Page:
Symud i'r prif gynnwys
Cuddio Rhestr Erthyglau

5 erthygl ar y dudalen hon




Family Notices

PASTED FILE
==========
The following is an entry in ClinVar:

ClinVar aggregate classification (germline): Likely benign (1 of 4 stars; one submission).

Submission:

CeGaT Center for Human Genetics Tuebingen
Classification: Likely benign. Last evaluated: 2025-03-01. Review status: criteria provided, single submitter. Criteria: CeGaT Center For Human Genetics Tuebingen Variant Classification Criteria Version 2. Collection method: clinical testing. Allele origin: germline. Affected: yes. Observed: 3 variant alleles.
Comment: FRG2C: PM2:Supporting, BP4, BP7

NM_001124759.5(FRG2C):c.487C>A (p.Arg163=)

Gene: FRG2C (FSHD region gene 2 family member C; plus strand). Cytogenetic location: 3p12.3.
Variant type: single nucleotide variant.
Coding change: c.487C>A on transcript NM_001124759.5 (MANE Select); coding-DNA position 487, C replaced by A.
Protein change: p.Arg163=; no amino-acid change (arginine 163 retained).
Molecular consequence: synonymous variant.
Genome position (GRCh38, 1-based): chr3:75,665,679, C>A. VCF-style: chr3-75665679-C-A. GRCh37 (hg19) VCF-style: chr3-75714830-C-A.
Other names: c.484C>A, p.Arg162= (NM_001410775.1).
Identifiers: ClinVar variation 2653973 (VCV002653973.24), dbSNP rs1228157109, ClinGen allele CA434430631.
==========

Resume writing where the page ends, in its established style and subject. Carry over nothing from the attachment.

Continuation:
CONSECRATION OF GLYN TAFF CHURCII, NEWBRIDGE. On Tuesday last this pretty little Church was con- secrated by the Lord Bishop of Llandaff. It was licensed for public worship last year, shortly after its completion, but the consecration was delayed until an endowment should be provided for it. A large number of the Clergymen of Glamorgan- shire and Monmouthshire, having assembled at the Bridge-water Arm?, a little before 11 o'clock, they proceeded to the Cliureli, accotupinied by a consider- able assemblage of ladies and gentlemen, resident in the neighbourhood. Amongst the Clergymen present were the Rev. the Chancellor of the Diocese, (who we are glad to observe Was in somewhat better health than lately;) the Rev. Messrs. H. Lynch Blosse, Newcastle; J. C. Camp- bell, St. Nicholas; J. Davies, Dowlais; Thomas Edmondes, Cowbridge; James Evans, B.D.; Richard Evans, Llantrissent; Evans, Glyncorrwg; Lodo- wick Edwards; D. Ilanmer Griinth; D. H. Griffiths, Cadoxtou-juxta-Ncath; John Hughes; Edward Jen- kins; E. Jenkins, Dowlais; Owen Jenkins, Llandaft; Jenkins, Aberdare Charles H.Jenner, Wenvoe; T..Jones, Mynyddyslwyti E. Jones, Llanwonno; W Leigh, Eglwysillan; T. Lewis, Llandaff; W. Lister, Cardiff; J. Lloyd, Merthyr; J. W. Morgan, New- bridge; Wm. Morgan, Caerphilly; VV. L. Morgan, Coychurch; Thos. Morgaujy Llanwonno; Richard Prichard, B.D., Llavidaff; Edward Price, Gelligaer Will. R£>cs; H. H. Rickards, Michaelstonc-I-plt; I. Stacey, Cardiff; E. P. Thomas, Aberdare;G. Thomas, Llandaff Court; H. J. Thomas, Pentyrcb; William Thomas; J. M. Traherne, Coedriglan; R. T. Tyler, Llantrythid; David Williams, B.A., Panteague; J. Williams, Marcross; T. Williams, Merthyr; T. Williams, Peterston; &c., &c. Amongst the gentry present we observed, Captain Armstrong; Henry Bruce, Esq.; William Bruce, Esq.; Mr Davies; George Forrest, Esq., Navigation House; Rowland Fothergill, Esq.; Mr and Mrs Gibson MrGrover; John Homfray, Esq.; Mr Irvine; John Llewellyn, Esq- Abercarn; Colonel Morgan; Lewis Morgan, Esq., and Mrs Morgan, Havod; Mrs Morgan, Gelliwasted; J. Bruco Pryce, Esq., and family T. Powell, Esq, Gaer; Mr Powell, DowTais; Mr R. Reece; Major llichards; George Russell Esq., Merthyr; James Russell, Egqr, Merthyr; T. Thomas, Esq Penkerrig; Mr Vachell; Vaughan, Esq.; Mr Verity; Mr W. Watson; Mr Williams, Dutfryn Frwyd; Mr Williams, Hendredenny; Thomas R. Morse, Esq., &c., &c., &c. The Hon. W. Clive, M.P. was expected to attend, but was prevented by a particular engagement at Sir Watkin W Wynn's; and Sir B. Hall, Bart., was called away by the illness of his son at Rugby. Many other persons would have attended but for the adjourned Quarter Sessions at Cowbridge; where a very important public measure,the District Constables' Bill, was under discussion: and there unfortunately happened to be a large fair on the same day at Llan- trissent. The Bishop was received at the Western entrance by the Chancellor; E. Stephens, Esq., the Registrar; and others; and proceeded to the Communion table, where the petition for the Consecration of the Church was presented, and read by the Registrar. The petition set forth that the Parish of Eglwysillan is very extensive, and the population much increased by the various Tin and other works, which during the last few years have been established in the neigh- bourhood and that many of the inhabitants are de- tered from attending Divine Service in their Parish Church, on account of its distance from their respective places of residence; and also that the Parish Church does not contain sufficient accommodation for the whole population of the parish. The petition then went on to state that Sir Benjamin Hall had conveyed a piece of land to certain parties therein named, being part of a field called Caer gove, situate in the parish of Eglwysillan, to be devoted to ecclesiastical purposes for ever. That by the voluntary contributions of many pious and well disposed persons, and with a view to promote the interests 01 religion, and of the United Church of England and Ireland, a Church or Chapel had been buitt, ninety feet long, and forty wide, capa- ble of accommodating 1000 persons, and possessing every requisite for the celebration of Divine Service. The document further stated that the Hon. Robert Henry Clive, and John Bruce Pryce Esq., had most munificently and piously been pleased to give the sum of £ 400 for the endowment and perpetual support of the said chapel, and of the Minister thereof for the time being; and that the sum had been invested in the names of the Bishop and the Rev. and Worshipful William Bruce Knight, the Chancellor of the Diocese, in the funds, the interest thereof to be applied to the support of the minister. Tho petition therefore prayed his Lordship by virtue of his pastoral and epis- copal office to separate the Church aud the ground on which it is erected from all profane and common uses, and to dedicate the same to the honour and service of God, and assign it to be perpetually a Chapel of the said parish of Eglwysillan; and to dedicate and con- secrate the ground adjoining to be a cemetery or burial place. The petition was signed by the Rev. W. Leigh, Vicar of Eglwysillan; the Rev. J.W. Morgan, the newly appointed minister of the Church; Messrs C. S. Irvine, C. Verity, Evan Davis, Thomas New- man, Thomas Parker, F. Hambleton, &c., &c., &c. The Bishop having signified his readiness to conse- crate the church, his Lordship then, accompanied by the Chancellor and the clergymen present, proceeded from the east to the west end of the church, and back again, repeating alternately the 24th Psalm. Having come to the Lord's table, the Bishop, taking his seat in a chair ou the north side, the deed of con- veyance was presented by the Vicar. The Bishop then turning to the congregation, addressed them as follows:— Dearly beloved in the Lord, forasmuch as devout and holy men, as well under the Law as under the Gospel, moved either by the secret inspiration of the Blessed Spirit, or by the express command of God, or by their own reason and sense of the natural decency of things, have erected houses for the public Worship of God, and separated them from all profane and common uses, in order to fill men's minds with greater reverence for his glorious Majesty, and affect their hearts with more devotion and humility in his service; which pious works have been approved and graciously accepted by our Heavenly Father: Let us not doubt but ho will also graciously approve this our Glldly purpose of setting apart this place, it, a solemn manner, to the performance of the several offices of religious worship; and let us faithfully and devoutly beg his blessing on this our undertaking- The Bishop, kneeling down, said the following prayer:— u 0 Eternal God, mighty in power, and of majesty incomprehensible, whom the Heaven of Heavens can- not contain, much less the walls of temples made with hands, and who yet has been graciously pleased to promise thy especial presence in whatever place even two or three of thy faithful servants shall assem- ble in thy name to offer up their supplications and their praises to Thee Vouchsafe, 0 Lord, to be now present with us who are gathered here together to consecrate this place with all humility and readiness of heart to the honour of thy great name, separating it from henceforth from all unhallowed ordinary and common uses, dedicating it entirely to thy service, for reading therein thy most Holy Word, for celebrating thy Holy Sacraments, for offering to thy Glorious Majesty the sacrifices of prayer and thanksgiving, for blessing thv people in thy name. Accept, 0 Lord, this service at our hands, and Wess it with such sue cess as may tend most to thy glory and the further- ance of our happiness, both temporal and spiritual, through Jesus Christ our blessed Lord and Saviour. Amen." Then the Bishop, standing up, turned towards the people, and said the following prayer > Regard, 0 Lord, the supplications of thy ser- vants, and grant that whosoever shall be dedicated unto Thee in this house by baptism, may be sancti- fied by thy Holy Spirit, delivered from thy wrath, received into the ark of Christ's Church, and ever re- main among the number of thy faithful and elect children. Amen." Grant, 0 Lord, that they who at this place shall in their own persons undertake to renew their pro- mises and vows, made by their sureties for them at thefr baptism, may be enabled faithfully to fulfil the same, and grow in grace to their lives end. Amen." •' Grant, O Lord, that whosoever shall receive in this place the blessed sacrament of the body and blood of Christ thy Son. may come to that holy ordi- nance with faith, charity, and true repentance, and, being filled with thy grace and heavenly benediction, may to their great aud endless comtort obtain remis- sion of their sins, and all other beuefits of his pas- sion. Amen." Ortiit, 0 Lord, that by thy Holy Word, which shall be read and preached within this place the hearers thereof may both perceive and know what things they ought to do, and may have grace and power to fulfil the same. Amen." Grant, we bescedl Tlieo, Blessed Lord, that who- soever shall draw near unto Thee in this place, to give Thee thanks for the great benefits they bave're- ceived at thy ha::ds, to set forth thy most worthy praise, to confess their sins unto Thee, humbly to beg thy pardon for what they have done amiss, or to ask such other things as are requisite and necssary as wel'/or the body as the soul may do it with that steadfastness of faith, that seriousness of attention, and devout affection of the mind, that thou mayes- accept their bounden duty and service, and vouchsafe to them whatsoever else in thy infinite wisdom th-iu shalt see to be most expedient for them and this 'we beg for Jesus Christ's sake, our blessed Lord and "a- yiour. Amen." The Bishop, being seated, then directed the sen- tence of coMecratioQ to be read, which being done by the Rev. the Chancellor, his Lordship signed the same. The 1st, 2nd, and 6th verses of the 95th Psalm (new version), were then sung by the congregation; and the melody of a thousand voices, (for few were mute,) sounded exceedingly beautiful. It was truly congregational singing,-that alone which should be heard in our parish Churches. It was not noisy, but seemed by the. decorum and the subdued harmony which prevailed over every part of the church, to be indeed the music of the heart. Would that such singing were always heard in our Churches! This part of our beautiful and expressive service properly conducted would bring together many of those who might come perhaps at first only from curiosity, but who we might hope might oftenor afterwards be pre- sent to pray. And if we may hazard one more remark on this subject, we would do our utmost to impress upon the lovers of genuine ecclessiastical music, the value of tTie chtitt Music so simple, so devotional. so congregational, is never heard. It adapts itself equally to prose and poetry and when once a begin- ning is made bv a congregation, they will not easily be induced to abandon the use of it. Much has of late years been said on the subject of congregational responses; and doubtless the value of the practice is too much overlooked; but the introduction of the chant would do more than anything else to promote so desirable a practice for that which leads the mind to the personal application of our unequalled litergy, is of incalculable benefit; and the individual and audi- blejoining in the services of the church, whether in singing or in responses, is of all things the most likely to produce such a result. We have, however, wan- dered from the service. The prayers were read by the Rev. the Chancellor, in the most impressive manner. And were the peti- tions appointed in the liturgy always read with the same pious and solemn earnestness, we are sure, no complaint would ever be heard of the tedium or length of the services of the Church. It was impos- sible not to be struck with the manner of the Rev. Chancellor; and we are sure the clergy will feel it no affront when we recommend to their study the style of that Reverend Gentlemen. Few people would find their attention flag, even after a long continuance of so impressive a style of reading. The proper Psalms were the 84th, 122nd and 132nd. The proper lessons were 1 Kings viii. 22-62: and Hebrews x. 1926 After the collect for the day, the Bishop said the following prayer:— 0 most Blessed Saviour, who by thy gracious Presence at the Feast of Dedication didst approve and honour such religious services as this which we are now performing unto Thee, be present at this time with us by thy Holy Spirit; and because holiness becometh thine house for ever, sanctify us, we pray Thee, that we may be living temples, holy and accept- able unto Thee, and so dwell in our hearts by ja' i, and possess our souls by thy grace, that nothing which defileth may enter into us, but that being cleansed from all carnal and corrupt affections, we may ever be devoutly given to serve Thee in all good works, who art our Saviour, Lord and God, blessed for ever. Amen." Two verses of the ''Consecration Hyinnf were now sung. The Bishop then read the Communion crvic after the Collect for the Queen, introducing the fol- 'Krorion, Lorf «W. we are not worthy to offer unto Thee any longing unto us. Yet we beseech 1 bee in goodness graciously to accept the dedicatioll Of this place to thy service, and to prosper thl our under. taking receive the prayer and intercessions o all others thy servants, who either noW or, hercafter entering into this house shall call upon »e give both them and us grace to prepare our serve Thee with reverence and Godly with an awful apprehension of Thy D|V J' and a deep sense of our own unworthiness, that, so approaching thy sanctuary with lowline and coming before Thee with clean tho 0 Hearts, with bodies undefiled and mint s Thee may always perforin a service accep » through Jesus Christ our Lord. Aiuuu The Rev. W. Leigh read the epistle, from uonn thians, vi, 14—17« hv filu The Gospel, from John ii. 13—18. was r y Rev. the Chancellor, as well as the Nícene Creed. The Bishop then ascended the desk and preached an admirable discourse, which was listened to with the most profound attention. r. The text was taken from Matt. xi. 4, o. Jesus answered and said unto them, go and shew John again those things which ye do hear and see: the blind re- ceive their sight, and the lamo walk, the lepers arc cleansed, and the deaf hear, tho dead are raised up, and the poor have the gospel preached unto them." The right reverend preacher commenced by explaining the various senses in which these words had been un- derstood; stating it to have been a question whether John himself partook of the feeling of doubt, or whe- ther he was anxious of submitting a question directly to our Lord, to dispel the dauhls. ol his followers. In either view of the case there was a good lesson to be learned. The order in which the various wonderfu loc- currences are mentioned in the text, may be remarked as carrying with them abundant proof that Jesus was the Messiah. His miracles were proofs that the power of God was with him; but the greatest to which he appealed partook not of the miraculous character of the others,—the poor have the Gospel preached to them. True his miracles were beneficient in their effects, as well as proofs of his almighty power. They teach us to relieve the wants of others; but the preaching of the gospel was adapted to the healing of the broken hearted, the enlightening of ignorant, the raising of the spiritually dead to life. These gifts attested the, divine authority of the Redeemer; and shew that the Church has been established on a sure foundation, so that the gates of hell shall never pre- vail against it. But it remains that the members of the church carry out with unceasing energy the gra- cious designs of the gospel, i here is a strong pro- pensity of human nature to set a high value on that which is wonderful; so that it is necessary to remind men of the end, as well as the means to be employed; neither suffering those means to be unproductive, or applied to any wrong use. St. Paul reminds the Corinthian Church of the various gifts bestowed by God, and classes them according to the value of each. He says that God hath set some in the church, first apostles, secondarily prophets, thirdly teachers, after thatiniracles, then gifts of healing, helps, governments, diversities of toiigues." To edify and instruct the Church is a nobler office than to work miracles. He expressly declared that he would rather speak five words with his understanding, that by his voice he might teach others also, than ten thousand words in an unknown tongue. Tho principle maintained in these passages is just and reasonable, that the end is more important than the means. It is important to bear this iu mind in all the plans we devise lor the advancement of true religion; though it is often lost sight of. A sense of religion is so natural to man, partaking as it does of love, gratitude, and disinte- restedness, that it is liable to some excess, as well as to lead astray, when not directed to proper objects, Hence arose those enormous piles in Eastern countries, dedicated to God, from a supposition that God was honoured by this human zeal and devotion. It is not fair to compare heathen rites with these excesses of zeal. From the contamination of their grosser ceremo- nies, Christianity has been kept free. It is sumcient to observe that errors may spring from sources, at once pure and laudable. From those immense fabrics of Egypt, India, &c., CliristitinS may derive a useful lesson. They are monuments ul mis«i».utu' They are entirely opposed to the substance of religion, which works for the edification of mankind: they are altogether opposite to the worship of the humble and lowly in heart, serving G-^d in spirit and in truth. That these simple elements of religious truth we re not wholly obliterated from the minds of the heathen, I m is evident from St. Paul's, preaching at Athens. For when he declared unto then# tliat jia the world and all things therein; seeing a Lord of heaven and earth, dwelleth not "j eii p made with hands; neither is worshipped W1 11 hands, as thougl i he needed any thing, sCCI"& 8 to all life, and breath, and all things ; of one blood all nations of men for to dwell on all tin, face of the earth, and hath determined the fore appointed, and the bounds of 1, „,i»ht that they should seek the Lord, if h*P J feel after him, and find him, though h from every one of us; for in him we live, and move, and have our being; -we find that a|)(, met wit h no unwilling ears; for the nau rhris. force or it .c» sclf-cidM. In the^2, tian CUurehes and nations nothing >s m ten_ than the accumulation of services ll'a f tl)al) .torn* to edify. The isW drew1 a marked distinction between protestant of Pfopery, and the splendid examp c Cilt|iedral' zeal iu the erection of those vei thjg Churches which adorn the episcopa wjtb kingdom. May they, lie said, eVtT -Xlmlv to com- religious care! But if we proceed < t,li|lgs them with the scripturaltlr"Ip',ific.ltion of the sUould be done with a view to the institu. Christian Church, we shall find th< tliatend. For tions are but imperfectly adapted to ^Je tho display of splendid and solemn P f0'r ^|lu imposi, ltl„ „V tbouMirf. of noie music of the pealing anthem, and 1 3 K f ;n the of Jjraisc, tte, c»,«i„l, were midst of this magnificence, "UIIIblefollowers arise,—Are these tho services of tue of Jesusl Are they not rather to be foood.ntbc»| —after joining in social acts of prayer,that tliey might be exhorted and works; admonished, eucourageu am* that having heard the word, they "V t salvation of tbeir tSoub for he due aull deceu celebration of all these, that mode of building prac- tised by us is most fitted. To hear the gospel preached, to join in social acts of religion, as practised by the Christian Church to make humble confession of sins; to commemorate our redemption through Christ's blood;—these are the services to which this and simi- lar buildings are applied and by their fitness to these must they be tried. Ornaments are of secondary importance; though after the substantials have been attended to, they are by no means unbecoming. There is one thing in the text, specially deserving of notice: The poor have the gospel preached to them. This may mean the poor in spirit but it must also imply the man of low rank and fortune; destitute of learning. By the preaching of the gospel these are raised JJOvc the fleeting pleasures of this mortal life, to the hope of eternal glory in a better world. It was the saving of a Christian Pastor, that the man who reads the scripture knows more of his real destiny than the proudest name amongst the host of heathen philosophers. And most pious and praiseworthy is it to provide the means of worshipping God, according to the primitive practice of the Church. For if in the midst of perils the people of this land are to be kept harmless, and faithful to their social duties, it must be by being instructed in his word. How can the various duties and doctrines of the gospel be implanted in their minds, take root and flourish, unless means be provided to increase the means of religiousi nstruction ? If we refer to things of a local nature, the fact is notorious to all the world, that the thousands now located on these once barren mountains, have not had the means of worshipping their God adequately provid- ed but have been left to the influence of any form of religion that might happen to arise. Every sound that could betoken the industry of man has assailed the ear of the passing stranger but in vain has he listened for the voice of the preacher, crying in the wilderness of worldly cares, Prepare ye the way of the Lord, make his paths straight. Amidst the many fabrics which have been raised around, in vain have we looked for one destined to promote true religion. Nor where they are erected do they bear any proportion to the vast population; hardly visible, as we may say, amidst the surrounding buildings raised for the com- fort and convenience of man. Why is this forgetful- ness of God ? Whose is tile wetith ? Whoso the stately edifices around? For whom do the labouring population spend their lives? Are those who bring them together, heathens I Or are they members of the household of faith? Can they invite, year after year, thousands to their employment, and make no preparation for the celebration of God's word and sa- craments? If so, it cannot be but that they must awaketo their duty, and we shall witness efforts to promote the glory of God and the salvation of men, equal to the pressing exigencies of the times. Let us not cease to lift up our voice, so that we be not par- takers of their sins. Our warnings will be our vouchers in the day of retribution, that we have not been ashamed of the gospel of Christ. To many wc shall speak with good effect. Many will acknowledge the justice of the plea; and will strive to make up their former lack of service by future iadustry: they will rejoice and glory iu being instruments of communicat- ing God's greatest blessings to men. Happy those disciples who arc sensible of the blessedness of this work!-All such as those who lend a helping hand to so good a work! While we hold our treasures in earthen vessels, we must be watchful, wise, and harm- less. Not humouring the foibles of any but firmly adhering to that form of sound words, and that disci- pline, which from the earliest times have been thought suitable for the edification of men. His Lordship then alluded in most beautiful terms to the heavenly Jeru- salem, as described hy St. John that in it there is no temple: for the Lord God Almighty and the Lamb are the temple of it." When the fulness of that mystical vision was come, he said, there would be no necessity for these temples made with hands. But till then, in them we praise and glorify his name, and give thanks for all his mercies; we become one with him, in partaking of the mystical elements of the body and blood of his Son and here we invoke the aid of the Holy Spirit, that we may be enabled to love the things which he commands, and to perform our parts in the covenant of grace. After the sermon, the Chancellor read the prayer for the Church Militant; and at the close of the ser vice, a collection was made at the door, amounting to ot.46 14s. 7id. The Bishop, accompanied by the Chancellor, Regis- trar, and Clergy, proceeded to the church-yard, which they perambulated; aiternatety reciting the verses of a psalm. At the conclusion of the usual ceremonies, the Bishop said the following prayer:— 0 God who has taught us in thy Holy Word, that there is a difference between the spirit of a beast that goeth downward to the earth, and the spirit of a man, which asccndeth up to God who gave it; and likewise by the example of thy holy servants in all ages, has taught us to assign pecuhar places where the bodies of thy saints may rest in peace, and be preserved from all indignities, whilst their souls are safely kept in the hands of their faithful Redeemer: Accept, we be- seech Thee, this charitable work of ours, in separating this portion of ground to that good purpose. And give us grace, that by the frequent instances of mortality which we behold, we may learn and seriously consider, how frail and uncertain our condition here on earth is, and so number our days, as to apply our hearts unto wisdom that in the midst of life, thinking upon death, and daily preparing ourselves lor the judgment that is to follow, we may have our part in the resur- rection to eternal life, with him, who died for our sins, and rose again for our justification, and now liveth and reigneth with Thye, and the Holy Ghost, one God, world without end. Amen. The fifth, sixth, and seventh verses of the thirty- ninth Psalm were then sung by the people assembled and the Bishop dismissed the congregation with his blessing. The service in the afternoon was in Welsh; and the sermon was preaced by the Rev. D. Williams. The Bishop and Chancellor icmained during the whole of the service. Ihe text was Psalm xxvi. 8. The subject of the discourse being the joy which the Psalmist felt in attending the house of God; that it should be an example to those who profess Christianity in the present day; that the same encouragement is held forth to those who now worship God sincerely in his holy temple; namely, the especial presence of a Saviour God to bless and comfort his people; various troubles, are to be expected III our earthly pilgrimage; but the Church is a place ol reluge from worldly cares and anxieties. The preacher then spoke of the ad- vantages to be expected from attendance on the ordi- nances of religiou; that they are far superior and more durable than all the wortd can give. The neces- sity of fervent constant prayer that the building just consecrated may be sanctified nnd blessed, and also that prayer should be offered for every minister of Christ, and especially for him who is about to under. take so important a sphere, were also dwelt on; and the preacher then conclude Though we cannot but admire the general Archi- tecture of the Church, there are several details which are objectionable and deserve a passtng notice. The first regards the position ol the lout. This is placed at the east end of the Church, near the communion table; instead of being at the western end, closo to tho principal entrance. |ts true position was doubt- less designed to be syinbo'c«il of our entrance upon the confession of the Christian faith; even as the means of the celebration of the mediatorial sacrifice of Christ, are placed at the further part of the Church, I pi, as symbolical of our being admitted to the full bene- fits thereof. There is a natural order and beauty in this, which few would .venture to call superstitious; and which it is not wise to invert. Again,asregards the convenience of the Minister, we fear the spot chosen for the vestry, or retiring room, will not be found su h as could be desired. It would have been much more properly placed at the side of the recess in which tho Communion Table stands; and would have saved the parading of the officiating minister down the whole length of tho church, during the pauses of the service; at a time too when lie would prefer retiring to the quiet of his own thoughts, in prepara- tion for the remainder of the service. The present vestry too, we are sorry to observe is furnished, (or rather unfurnished,) with but little to regard to the comfort and convenience of the minister. These are things, however, which wo hope a little time will suffice to remedy. A debt of 1:200, we believe will still rest on the Church, after the collections of Tues- day, and we are not aware that any preparation has been made for a minister's house. This we hope will soon be accomplished, in the immediate neighbourhood of the Church. The appeal of the venerable Bishop cannot be made in vain; and we trust that as the means for the due celebration of the ordinances of religion have been provided for this, till now, desti- tute population, that the seed to be sown will not only be productive of much spiritual good, but that gratitude to the Lord of the harvest will be evinced by tokens of affection to his husbandman; so that he may prove the blessing and the blest: but more es- pecially that while through his instrumentality the poor have the gospel preached unto them, the wealthy may remember that the labourer is worthy of his hire. Standing on an eminece, overlooking a thickly po- pulated vale, and surrounded by lofty hills, whose very stones, as it was recently expressed by an eloquent speaker,— whose very stones are iron, and out of which we may dig brass, this newly erected temple to Jehovah points heavenward, to that house to which the wealthy employer and the hard-working man, equally aspire. The one it tells of treasures above, which make not to themselves wings, which neither rust nor moth doth corrupt; it bids him devote of his substance,—or rather of the substance of which God has made him the steward, to his service and glory upon earth :-the other it directs to the solace of all earthly cares and troubles: and may it be blessed to the production of these most desirable cCfccts ia both ibo one aud the other! GLAMORGANSHIRE QUARTER SESSIONS. The adjourned Quarter Sessions were held at Cow- bridge, 011 Tuesday last, the 29th instant, before JOHN NICHOLL, Esq., M.P., Chairman. T. W. Booker, Esq. I R. F. Rickards, Esq. Major Edmondes John Samuel. Esq. Col. Entwisle Llewelyn Traherne, Esq Richd. Franklen. Esq. George Traherne, Clerk Daniel Jones, Esq. E. M. Williams, Esq. Kobt. O. Jones, Esq. \V. E. Williams, Esq. Robt. Niholl, Clerk Evan Williams, Esq" E. W. Richards, Clerk I (Ystrad.) The recommendation of the Magistrates acting for the Lower Divisions of the Hundreds of Caerphilly and Miskin, as to the appointment of a limited number of District Constables, under the Act of 2nd and 3rd Victoria, chap. 93, wis adopted, and. the necessary measures taken for carrying the same into execution. "40,# NEWBRIDGE—INCENDIARISM.—-Mr Stockdalc, the active and intelligent Superintendent of Police at Cardiff, has been at intervals during this week dili- gently investigating the cause of a fire that happened on the premises of Mr E. S. Barber, engineer, Grove Cottage, on the night of Friday, the 25th ult.; and from evidence elicited, and a reward of X20 having been offered by Mr Barber, he his pretty confident of bringing the offence home to some parties in the neighbourhood. The fern rick fired was immediately adjoining a cow-shed and pig-stye, and only a few yards from the cottage and other ricks of corn and hay; but, fortunately, there was little wind on the night in qnestion, and the fire was discovered in time to pre- vent it doing further injury than destroying the rick where it originated. This fire has been evidently the work of an incendiary, and that such a spirit has mani- fested itself in the neighbourhood is deeply to be deplored. We trust, however, that it will be soon checked by the apprehension of the offender; and that the measure of justice will be dealt out to him bis conduct deserves. COPPER ORES SOLD AT SWANSEA, October 30,th, 1839. Mines. 21 Ctols. Purchasers. £ s. d. Cobre 85 Williams, Foster & Co.. 27 16 6 Ditto 67 Ditto 13 15 0 Ditto 72 Ditto 21 10 6 Ditto 53 Ditto 12 11 6 Ditto 42 Ditto 19 11 0 Ditto 101 Vivian and Sons 16 3 0 Ditto 82 Pascoe Grenfell & Sons. 14 18 6 Ditto. 26 Ditto 17 15 6 Ditto 49 Ditto 22 2 6 Ditto 36 Ditto 14 2 0 Ditto 19 Ditto 20 18 6 Ditto I IDitto 10 II 6 Tigrony .116 Williams, Foster & Co.. 4 1 0 Ditto 76 Ditto 4 7 6 Ditto 70 Vivian and Sons. 2 10 0 Ditto 59 Williams, Foster & Co. 1 19 0 Ditto 46 Ditto 1 17 6 Ditto. 36 Vivian and Sons 4 0 0 Cronebane 53 Williams, Foster & Co. 4 18 0 Ditto 52 Ditto 5 4 0 Santiago. 95 Vivian and Sons 12 7 0 Ditto 94 Williams, Foster & Co. 11 13 0 Ditto 93 Vivian and Sons 12 2 0 Ditto 91 Mines Royal Co. il J5 6 Ditto 75 Vivian and Sons 11 10 0 Allihies .129 Williams, Foster & Co. 8 13 0 Ditto.108 Ditto 9 12 6 Ditto 80 Ditto 818 6 Ditto 72 Ditto 9 7 6 Ditto 50 Ditto 9 5 6 Ballymurtaghl26 Vivian and Sons. 2 5 0 Ditto .Ioo Ditto 2 7 0 Ditto 72 Ditto 2 7 0 Cuba 83 Ditto 13 14 0 Ditto 81 Mines Royal Co. 14 6 6 Ditto. 75 viviatisiidsoits 14 3 0 Ditto 8 Ditto 25 2 0 Chili 50 Ditto 34 12 0 Ditto 44 Ditto 36 0 0 Ditto 66 Williams. Foster & Co 15 2 6 Ditto 23 Pascoe Grenfell & Sons 12 17 6 Knockmahon 120 Vivian and Sons 7 17 0 Llandidno 45 Williams, Foster & Co. 4 9 0 Ditto 23 Pascoe Grenfell & 80ns 3 7 6 Chili 17 Mines Royal Co. 11 14 0 Ditto 1 Pascoe Grenfell & Sons 5 7 0 Ditto 7 Williams, Foster &, CO. 43 8 0 Ditto SSitxis, Willyauis, Novill, Druce and Co 16 5 0 Ditto I Ditto 28 17 0 Ditto 2 Ditto 28 17 0 Florence 29 Pascoe Grenfell & Sons 26 17 6 Hulme Slag. 13 Vivian aud Sons 3 9 0 Ditto lo Ditto 3 5 0 Lisburne. 11 Williams, Foster & Co. 19 8 0 3050 .#I" CORONER'S INQUEST. An inquest was held at Aberdare, on Tuesday last, before William Davies, Esq., on the body of John Walters, who shot hfinself under the circumstances detailed in the following evidence: Mary Hopkiu, wife of Thomas William Hopkin being sworn saith-l Was passing along the road, in front of Llewelyn Griffith's house, between six and seven o'clock; I observed a person as if sitting in front of the door; tnv sister was with me; we met Ann Jones and called her attention to' it; she went to the door and called out Llewelyn; we then went there and dis.-overed the deceased; I observed him as if sitting down, and the marks of blood coming from his mouth, and a pistol in his hand. Several persons col- lected together, and afterwards sent for Mr Roberts, surgeon; heard no report; Margaret Griffiths was ill the house and the door locked. She opened tho door, and asked the by standers to take her out of the house she said she heard nothing except one ex- plosion. Lewis Roberts, Esq^ surgeon-1 wa,s called .to th° deceased about seven o'clock yesterday evening, 1 went up and saw him in a sitting Position;Isaw apis- tol lymg on his lap and both hands ne»r bufc k,e not grasp it with either. I raised his head up and dis- covered he was John Walter • 1 observed blood issuing from his mouth over his bod'y; I the" merely opened his mouth, and discovered a hole, through which som-)- tliing had passed towards the back part°f t'10, spoke to Margaret Griffith,and enquired «f she had heard the report of a pistol; she said she had heard a noise I took the pistol from his lap; a bundle containing various articles was lying by his side; the pistol had marks of blood upon it: I believe I received some papers from Mr John Jones, which I produce,and which I was informed, were found in lia^.°if l!ie deceased. The deceased's son-in-la*; Wm. Ricbaids, came there, and he was removed to his house. William Richards, 25 years old, be"J* jwor"; sa,t'1 — I am married to Dinah, the deceased s daughter, I saw the deceased 011 Sunday l»st' r° £ ,Se!.C" o'clock yesterday evening, I wasinfonnet' °» his death; I went up to the spot, and got him conveyed to my house, where the jury saw the. body; I have often thought there was something the matter with the deceased's mind; he seemed to ask questions repeat- edly after he had an answer; he was subject to frequent fits of passion. About two years ago, he met with an accident,—a piece of iron put under the shears lifted him up, and threw him so that he fell on the back part of the head—he was about iiiiie weeks ill; he was not the same after the accident as before; he ceased to cohabit with his wife after the accident he lived as other people with her before the accident; his wife lived with me he was of unsettled mind I have often heard him say that he would rather have died than to be in misery all the time he often com- plained of his head,"ahd".of a local pain where he received the accident ;> aftt^ the accident he purchased some pistols; he sold ibein-20 be said; be often threatened himself. John Walter the younger, 21 years old, being sworn, saith-I have looked at the papers and writing shewn to me, and produced by Mr Roberts; they are in the hand-writing of the deceased; we have failed to live with him since the accIdent. John Jones-I received the papers produced from John Jones, and delivered them to Mr. Roberts. Margaret Griffiths,wife of Llewelyn Griffiths-I was in the house all day yesterday, having been unwell for five weeks; I am in the habit of locking the door every evening at dark; my reason for doing so is—I was afraid of the deceased; he, some time ago (about six months) struck mo with a stone in Aberdare vil- lage; this was in the evening; he struck me on the head I obtained a summons before a magistrate for him I heard that he was come back here, and for about a fortnight I have locked the door every night; I heard the noise of a pistol; I heard nothing before that; the child was crying and the deceased might have tried the door without my hearing it; I had an apron on the window; nothing fell against the door; when he was in our house lodging he had bought two pistols-onc to shoot himself, and the other to shoot some woman at Neath. James Lewis Roberts, surgeon, being sworn, saith -I have made a post mortem examination of the de- ceased I observed that a quantity of blood had issued from his mouth, and was in a coajulated state; on opening the mouth, I found at the back part of the head an aperture, leading from thence towards the back part of the head; on taking off the scalp, I found a fracture of the occipita) bone, and found a leaden ball protruding through it; I made no further ex- amination, but I am of opinion it was the cause of his death lam of opinion that the ball produced, and which I found in the skull, is such as may have beeu fired from the pistol now produced. ¡ Verdict-Shot himself, being at the time of un- ImuUmiacU